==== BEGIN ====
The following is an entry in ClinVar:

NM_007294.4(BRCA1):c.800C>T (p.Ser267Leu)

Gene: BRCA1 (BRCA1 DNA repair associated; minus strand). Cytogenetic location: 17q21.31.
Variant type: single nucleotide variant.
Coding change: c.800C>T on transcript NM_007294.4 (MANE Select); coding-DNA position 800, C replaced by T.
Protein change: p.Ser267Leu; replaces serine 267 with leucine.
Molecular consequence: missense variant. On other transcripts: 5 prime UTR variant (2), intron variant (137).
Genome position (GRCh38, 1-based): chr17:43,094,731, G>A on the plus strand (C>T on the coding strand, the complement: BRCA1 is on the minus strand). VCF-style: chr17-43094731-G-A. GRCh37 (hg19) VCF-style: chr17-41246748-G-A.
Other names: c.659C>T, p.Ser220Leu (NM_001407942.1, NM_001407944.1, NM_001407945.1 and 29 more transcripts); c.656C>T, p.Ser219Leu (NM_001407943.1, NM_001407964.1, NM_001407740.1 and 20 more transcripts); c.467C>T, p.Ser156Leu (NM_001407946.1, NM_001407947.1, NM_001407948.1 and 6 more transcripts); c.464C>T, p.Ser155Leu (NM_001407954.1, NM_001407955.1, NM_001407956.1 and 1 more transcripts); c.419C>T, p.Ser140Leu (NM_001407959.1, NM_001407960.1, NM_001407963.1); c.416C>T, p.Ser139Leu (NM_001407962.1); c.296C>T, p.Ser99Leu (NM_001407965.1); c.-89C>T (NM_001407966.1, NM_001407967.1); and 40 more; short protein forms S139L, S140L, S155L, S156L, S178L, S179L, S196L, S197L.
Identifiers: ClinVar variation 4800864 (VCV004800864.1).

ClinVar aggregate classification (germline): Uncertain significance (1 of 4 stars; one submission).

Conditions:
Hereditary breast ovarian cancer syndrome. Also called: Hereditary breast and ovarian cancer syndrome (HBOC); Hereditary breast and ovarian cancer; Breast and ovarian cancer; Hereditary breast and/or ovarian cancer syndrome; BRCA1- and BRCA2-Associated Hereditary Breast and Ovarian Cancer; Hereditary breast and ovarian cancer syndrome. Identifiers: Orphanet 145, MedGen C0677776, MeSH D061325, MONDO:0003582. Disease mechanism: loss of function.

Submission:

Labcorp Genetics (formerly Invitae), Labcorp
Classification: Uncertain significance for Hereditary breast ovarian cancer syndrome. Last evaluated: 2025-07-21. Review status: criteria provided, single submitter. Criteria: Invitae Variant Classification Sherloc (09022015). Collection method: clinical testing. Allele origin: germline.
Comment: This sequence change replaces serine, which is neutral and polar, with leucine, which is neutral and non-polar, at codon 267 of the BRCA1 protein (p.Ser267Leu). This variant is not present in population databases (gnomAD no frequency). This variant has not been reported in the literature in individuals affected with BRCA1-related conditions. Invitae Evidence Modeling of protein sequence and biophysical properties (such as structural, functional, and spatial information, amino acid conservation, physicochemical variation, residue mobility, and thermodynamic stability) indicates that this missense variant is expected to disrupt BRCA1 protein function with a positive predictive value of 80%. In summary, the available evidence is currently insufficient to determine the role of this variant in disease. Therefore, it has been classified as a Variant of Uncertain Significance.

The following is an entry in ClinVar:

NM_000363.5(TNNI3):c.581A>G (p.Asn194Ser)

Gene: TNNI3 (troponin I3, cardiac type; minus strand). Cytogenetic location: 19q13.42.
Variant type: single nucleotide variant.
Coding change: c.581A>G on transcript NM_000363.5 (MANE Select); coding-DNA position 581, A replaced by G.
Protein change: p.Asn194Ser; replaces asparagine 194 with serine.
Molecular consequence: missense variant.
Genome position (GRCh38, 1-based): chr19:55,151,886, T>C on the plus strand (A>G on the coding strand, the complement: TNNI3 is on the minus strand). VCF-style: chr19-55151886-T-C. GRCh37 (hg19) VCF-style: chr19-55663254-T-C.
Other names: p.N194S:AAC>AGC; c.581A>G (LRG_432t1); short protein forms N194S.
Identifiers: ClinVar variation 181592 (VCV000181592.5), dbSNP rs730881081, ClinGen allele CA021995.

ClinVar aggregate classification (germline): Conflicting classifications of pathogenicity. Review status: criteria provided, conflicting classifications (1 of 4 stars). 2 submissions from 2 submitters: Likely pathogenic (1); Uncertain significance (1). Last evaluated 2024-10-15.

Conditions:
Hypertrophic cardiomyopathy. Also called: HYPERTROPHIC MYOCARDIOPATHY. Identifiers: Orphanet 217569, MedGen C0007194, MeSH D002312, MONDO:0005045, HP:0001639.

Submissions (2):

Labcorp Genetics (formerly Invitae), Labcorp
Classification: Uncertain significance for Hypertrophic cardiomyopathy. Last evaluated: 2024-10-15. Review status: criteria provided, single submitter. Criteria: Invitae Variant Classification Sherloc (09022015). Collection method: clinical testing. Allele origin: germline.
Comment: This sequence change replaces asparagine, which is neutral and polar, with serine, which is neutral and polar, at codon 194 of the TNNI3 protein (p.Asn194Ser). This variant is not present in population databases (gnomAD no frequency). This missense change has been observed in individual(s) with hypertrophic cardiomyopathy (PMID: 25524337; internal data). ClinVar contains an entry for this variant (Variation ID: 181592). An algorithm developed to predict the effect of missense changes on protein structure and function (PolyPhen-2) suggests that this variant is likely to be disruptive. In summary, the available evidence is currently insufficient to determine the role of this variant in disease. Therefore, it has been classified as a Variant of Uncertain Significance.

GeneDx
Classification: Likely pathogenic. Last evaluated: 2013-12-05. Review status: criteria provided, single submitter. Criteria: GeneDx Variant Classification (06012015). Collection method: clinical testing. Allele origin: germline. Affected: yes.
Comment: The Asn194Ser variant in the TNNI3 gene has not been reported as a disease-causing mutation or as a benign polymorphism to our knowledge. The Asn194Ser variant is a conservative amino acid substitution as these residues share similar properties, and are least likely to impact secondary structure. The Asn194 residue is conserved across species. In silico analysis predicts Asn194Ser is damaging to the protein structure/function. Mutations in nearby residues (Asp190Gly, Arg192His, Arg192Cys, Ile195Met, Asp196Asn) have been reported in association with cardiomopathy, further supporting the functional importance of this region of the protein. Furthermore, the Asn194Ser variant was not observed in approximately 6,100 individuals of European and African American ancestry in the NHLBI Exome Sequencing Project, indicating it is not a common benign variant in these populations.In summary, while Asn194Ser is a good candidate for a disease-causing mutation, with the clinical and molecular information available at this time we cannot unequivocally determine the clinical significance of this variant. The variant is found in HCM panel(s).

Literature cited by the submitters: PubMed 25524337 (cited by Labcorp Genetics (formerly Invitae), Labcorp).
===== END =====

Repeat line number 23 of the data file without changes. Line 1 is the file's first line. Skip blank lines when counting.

Protein change: p.Asn194Ser; replaces asparagine 194 with serine.